As founders of the Orphist movement, Robert and Sonia Delaunay each became celebrated as artists and designers in their own right. The duo was known to frequent Parisian dance halls, such as the Bal Bullier, together, and the idea of movement, as well as dancing figures proliferated their artworks. While going out on the town may not be in the cards due to the ongoing pandemic, a private dance party at home can be even more fun.

Serendipity 3, New York. Photograph by Brian AchWireImage
Serendipity 3, New York. Photograph by Brian Ach/WireImage

Indulge in something sweet like Andy Warhol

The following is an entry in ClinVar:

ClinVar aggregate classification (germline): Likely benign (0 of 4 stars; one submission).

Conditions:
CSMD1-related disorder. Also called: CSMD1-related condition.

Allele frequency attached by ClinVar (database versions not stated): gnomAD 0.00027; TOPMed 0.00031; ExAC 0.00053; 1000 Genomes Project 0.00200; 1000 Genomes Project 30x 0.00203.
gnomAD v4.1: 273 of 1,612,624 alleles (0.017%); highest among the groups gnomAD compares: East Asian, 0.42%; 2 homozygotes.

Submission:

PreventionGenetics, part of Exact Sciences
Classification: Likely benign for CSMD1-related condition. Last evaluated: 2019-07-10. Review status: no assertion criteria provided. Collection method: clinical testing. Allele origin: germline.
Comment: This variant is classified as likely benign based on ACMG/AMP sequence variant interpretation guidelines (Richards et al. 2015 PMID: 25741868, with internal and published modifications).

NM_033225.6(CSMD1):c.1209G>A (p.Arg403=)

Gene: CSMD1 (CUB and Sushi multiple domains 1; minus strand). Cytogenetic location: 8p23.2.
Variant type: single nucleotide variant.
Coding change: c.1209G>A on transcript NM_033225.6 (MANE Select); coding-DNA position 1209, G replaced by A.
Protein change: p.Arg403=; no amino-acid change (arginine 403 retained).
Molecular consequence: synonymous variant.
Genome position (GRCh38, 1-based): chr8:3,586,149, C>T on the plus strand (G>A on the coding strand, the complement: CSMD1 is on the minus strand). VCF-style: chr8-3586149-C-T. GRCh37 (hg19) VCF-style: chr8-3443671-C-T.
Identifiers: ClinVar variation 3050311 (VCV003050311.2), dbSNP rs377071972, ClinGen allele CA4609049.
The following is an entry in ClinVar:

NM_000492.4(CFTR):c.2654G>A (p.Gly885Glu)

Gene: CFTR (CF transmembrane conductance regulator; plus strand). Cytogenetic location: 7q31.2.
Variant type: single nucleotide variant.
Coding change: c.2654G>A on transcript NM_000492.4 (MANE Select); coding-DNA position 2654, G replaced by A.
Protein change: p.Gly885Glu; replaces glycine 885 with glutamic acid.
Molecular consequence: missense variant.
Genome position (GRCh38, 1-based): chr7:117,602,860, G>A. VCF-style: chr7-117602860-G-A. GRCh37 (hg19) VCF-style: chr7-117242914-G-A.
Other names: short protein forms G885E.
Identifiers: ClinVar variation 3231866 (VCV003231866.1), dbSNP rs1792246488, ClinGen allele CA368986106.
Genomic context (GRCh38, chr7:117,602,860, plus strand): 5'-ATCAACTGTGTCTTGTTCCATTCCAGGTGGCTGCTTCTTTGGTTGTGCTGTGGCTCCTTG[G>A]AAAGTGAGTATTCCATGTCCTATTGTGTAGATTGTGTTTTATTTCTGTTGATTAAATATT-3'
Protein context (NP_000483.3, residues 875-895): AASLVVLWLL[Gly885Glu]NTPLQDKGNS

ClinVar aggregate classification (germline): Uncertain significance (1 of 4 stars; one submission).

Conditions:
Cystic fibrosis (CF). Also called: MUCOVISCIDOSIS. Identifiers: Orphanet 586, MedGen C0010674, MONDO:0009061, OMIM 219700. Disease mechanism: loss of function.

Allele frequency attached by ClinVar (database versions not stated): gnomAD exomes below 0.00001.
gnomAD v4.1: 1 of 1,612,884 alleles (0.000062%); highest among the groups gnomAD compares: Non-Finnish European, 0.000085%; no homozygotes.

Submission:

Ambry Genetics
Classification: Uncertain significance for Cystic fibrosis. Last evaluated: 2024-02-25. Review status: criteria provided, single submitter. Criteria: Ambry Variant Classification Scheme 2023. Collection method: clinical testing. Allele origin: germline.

Besides the fact that Marilyn Monroe was one of his most celebrated subjects, Andy Warhol had something else in common with the star: a sweet tooth, or at least a love for New York City’s Serendipity 3. The artist and his muse were both regulars at the eatery, which has been serving up its famous Frrrozen Hot Chocolate since 1954. Warhol’s early work often covered its walls, and both he and Monroe struck close bonds with the restaurant’s owner, Stephen Bruce. After Monroe’s death, Bruce encouraged Warhol to create a book of artwork of Marilyn, but no one could anticipate the success that would follow. Whether you live in New York or elsewhere, no Valentine’s Day would be complete without a sweet treat.